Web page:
The Last of Us Episode 3 ‘Didn’t Set Out To Make the World Cry’

The first season of The Last of Us — based on the popular video game of the same name — presented a variety of profound and tear-inducing moments in each episode. However, out of the show’s nine episodes, Episode 3 is arguably one of the post-apocalyptic drama’s most heartfelt and emotional. Apparently, it did not intend to “make the world cry uncontrollably,” according to episode director Peter Hoar.

Episode 3 Stands Alone as a Remarkable, Intimate Tale

The third episode, titled “Long, Long Time,” introduced Bill (Nick Offerman) and Frank’s (played by Murray Bartlett) love story, which only grew stronger as time went by, despite the fungus-infected world they’re living in. Although the episode was an intense and emotional viewing experience, Hoar explained that they did not set out to chronicle a tear-jerking story. But they did.

“I didn’t certainly set out to tell a story that would make the world cry uncontrollably, but I did. There was one note that I gave Murray. I said, maybe this is the scene where we don’t cry. It was impossible because Bill was so passionate and in the moment saying to his love Frank, that he was his purpose. And Murray was like, ‘I can’t do it. Look at him, I can’t do it. He’s just so beautiful and human. I just can’t hold it in.’ So, that note was redundant,” Hoar told Deadline

A genuine and authentic gay love story, as Hoar put it himself, Episode 3 was “there to make people feel something.” He added: “The simple answer is it can become too tear-jerky. There’s a straightness to this gay love story. It’s not flamboyant. It’s genuine and it’s authentic. We all talk about Nick and Murray, but there are some great performances from Pedro and Bella, particularly the scene where Ellie reads a letter from Bill. That’s just a beautiful scene. The way she reads that letter is hilarious, but yet heartbreaking. And the way that Pedro reacts is just beautiful.”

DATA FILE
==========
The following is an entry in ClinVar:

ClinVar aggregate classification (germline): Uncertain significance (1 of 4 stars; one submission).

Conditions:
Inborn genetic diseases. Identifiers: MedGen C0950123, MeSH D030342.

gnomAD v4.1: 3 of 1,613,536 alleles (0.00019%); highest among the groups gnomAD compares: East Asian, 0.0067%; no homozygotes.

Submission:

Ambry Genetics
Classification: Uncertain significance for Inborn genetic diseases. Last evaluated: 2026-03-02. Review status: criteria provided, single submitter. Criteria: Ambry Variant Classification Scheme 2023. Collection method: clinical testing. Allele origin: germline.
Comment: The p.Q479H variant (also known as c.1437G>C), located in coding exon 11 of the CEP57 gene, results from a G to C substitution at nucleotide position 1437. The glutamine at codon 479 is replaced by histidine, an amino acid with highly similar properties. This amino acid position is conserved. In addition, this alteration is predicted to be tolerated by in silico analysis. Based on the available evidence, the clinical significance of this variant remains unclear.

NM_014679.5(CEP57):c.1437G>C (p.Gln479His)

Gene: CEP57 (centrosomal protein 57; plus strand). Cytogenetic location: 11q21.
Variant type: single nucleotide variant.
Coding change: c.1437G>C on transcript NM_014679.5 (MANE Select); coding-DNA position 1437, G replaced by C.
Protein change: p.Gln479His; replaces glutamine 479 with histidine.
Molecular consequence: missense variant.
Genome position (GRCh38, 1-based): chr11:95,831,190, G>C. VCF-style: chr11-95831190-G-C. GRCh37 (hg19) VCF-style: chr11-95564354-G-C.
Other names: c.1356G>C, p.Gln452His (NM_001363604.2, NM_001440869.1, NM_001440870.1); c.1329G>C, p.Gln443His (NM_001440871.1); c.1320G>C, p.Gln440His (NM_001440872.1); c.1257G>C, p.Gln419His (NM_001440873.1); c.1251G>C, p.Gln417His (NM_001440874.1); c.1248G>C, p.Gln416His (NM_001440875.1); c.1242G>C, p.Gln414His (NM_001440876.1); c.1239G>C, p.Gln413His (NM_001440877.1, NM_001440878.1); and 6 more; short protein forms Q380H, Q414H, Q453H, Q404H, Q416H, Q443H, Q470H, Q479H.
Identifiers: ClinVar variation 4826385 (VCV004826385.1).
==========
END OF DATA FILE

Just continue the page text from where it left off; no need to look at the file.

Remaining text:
Bill and Frank, as fans already know, both died at the end of the episode. On deciding not to show their dead bodies, Hoar said that the world of The Last of Us is already brutal in and of itself. And the creatives behind the show think that showing their dead bodies would be unnecessary. 

“That was always on the page, never to show the dead bodies. It’s also something we discussed as a group at the very beginning,” Hoar also told Deadline. “(The) world of ‘The Last of Us’ is a very brutal one. And in brutal world, people are gonna get hurt and people are gonna experience horrendous trauma to their bodies and their minds. I think (series creator Craig Mazin) thought we just didn’t need it. It wasn’t necessary.”

HBO has previously renewed the breakout hit series for Season 2, though it is expected to arrive sometime in 2025. Additionally, due to the ongoing writers and actors strike, the release date could be pushed back even further. You can watch the Season 1 trailer below.